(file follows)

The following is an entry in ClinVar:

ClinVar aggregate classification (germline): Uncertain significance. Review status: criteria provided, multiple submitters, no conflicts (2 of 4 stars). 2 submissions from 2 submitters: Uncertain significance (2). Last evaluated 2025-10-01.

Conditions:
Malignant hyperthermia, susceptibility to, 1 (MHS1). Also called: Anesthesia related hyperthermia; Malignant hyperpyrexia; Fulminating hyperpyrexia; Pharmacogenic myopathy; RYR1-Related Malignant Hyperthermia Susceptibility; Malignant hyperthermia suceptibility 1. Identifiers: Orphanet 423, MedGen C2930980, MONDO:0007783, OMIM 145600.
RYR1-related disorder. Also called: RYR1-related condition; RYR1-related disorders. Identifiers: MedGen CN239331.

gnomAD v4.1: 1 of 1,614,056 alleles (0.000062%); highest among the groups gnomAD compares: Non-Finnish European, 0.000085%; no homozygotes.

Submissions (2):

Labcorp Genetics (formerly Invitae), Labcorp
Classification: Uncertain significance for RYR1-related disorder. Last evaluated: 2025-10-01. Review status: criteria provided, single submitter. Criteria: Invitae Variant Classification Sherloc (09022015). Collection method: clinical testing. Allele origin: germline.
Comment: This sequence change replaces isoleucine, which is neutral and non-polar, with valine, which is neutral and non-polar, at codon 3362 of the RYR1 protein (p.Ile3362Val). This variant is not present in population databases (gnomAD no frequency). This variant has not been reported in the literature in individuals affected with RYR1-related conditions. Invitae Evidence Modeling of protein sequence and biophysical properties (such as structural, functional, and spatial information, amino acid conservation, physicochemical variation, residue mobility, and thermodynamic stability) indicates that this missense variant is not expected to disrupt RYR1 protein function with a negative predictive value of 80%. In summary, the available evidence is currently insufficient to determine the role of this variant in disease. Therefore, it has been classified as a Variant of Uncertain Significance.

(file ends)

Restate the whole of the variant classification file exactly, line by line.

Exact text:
The following is an entry in ClinVar:

ClinVar aggregate classification (germline): Uncertain significance. Review status: criteria provided, multiple submitters, no conflicts (2 of 4 stars). 2 submissions from 2 submitters: Uncertain significance (2). Last evaluated 2025-10-01.

Conditions:
Malignant hyperthermia, susceptibility to, 1 (MHS1). Also called: Anesthesia related hyperthermia; Malignant hyperpyrexia; Fulminating hyperpyrexia; Pharmacogenic myopathy; RYR1-Related Malignant Hyperthermia Susceptibility; Malignant hyperthermia suceptibility 1. Identifiers: Orphanet 423, MedGen C2930980, MONDO:0007783, OMIM 145600.
RYR1-related disorder. Also called: RYR1-related condition; RYR1-related disorders. Identifiers: MedGen CN239331.

gnomAD v4.1: 1 of 1,614,056 alleles (0.000062%); highest among the groups gnomAD compares: Non-Finnish European, 0.000085%; no homozygotes.

Submissions (2):

Labcorp Genetics (formerly Invitae), Labcorp
Classification: Uncertain significance for RYR1-related disorder. Last evaluated: 2025-10-01. Review status: criteria provided, single submitter. Criteria: Invitae Variant Classification Sherloc (09022015). Collection method: clinical testing. Allele origin: germline.
Comment: This sequence change replaces isoleucine, which is neutral and non-polar, with valine, which is neutral and non-polar, at codon 3362 of the RYR1 protein (p.Ile3362Val). This variant is not present in population databases (gnomAD no frequency). This variant has not been reported in the literature in individuals affected with RYR1-related conditions. Invitae Evidence Modeling of protein sequence and biophysical properties (such as structural, functional, and spatial information, amino acid conservation, physicochemical variation, residue mobility, and thermodynamic stability) indicates that this missense variant is not expected to disrupt RYR1 protein function with a negative predictive value of 80%. In summary, the available evidence is currently insufficient to determine the role of this variant in disease. Therefore, it has been classified as a Variant of Uncertain Significance.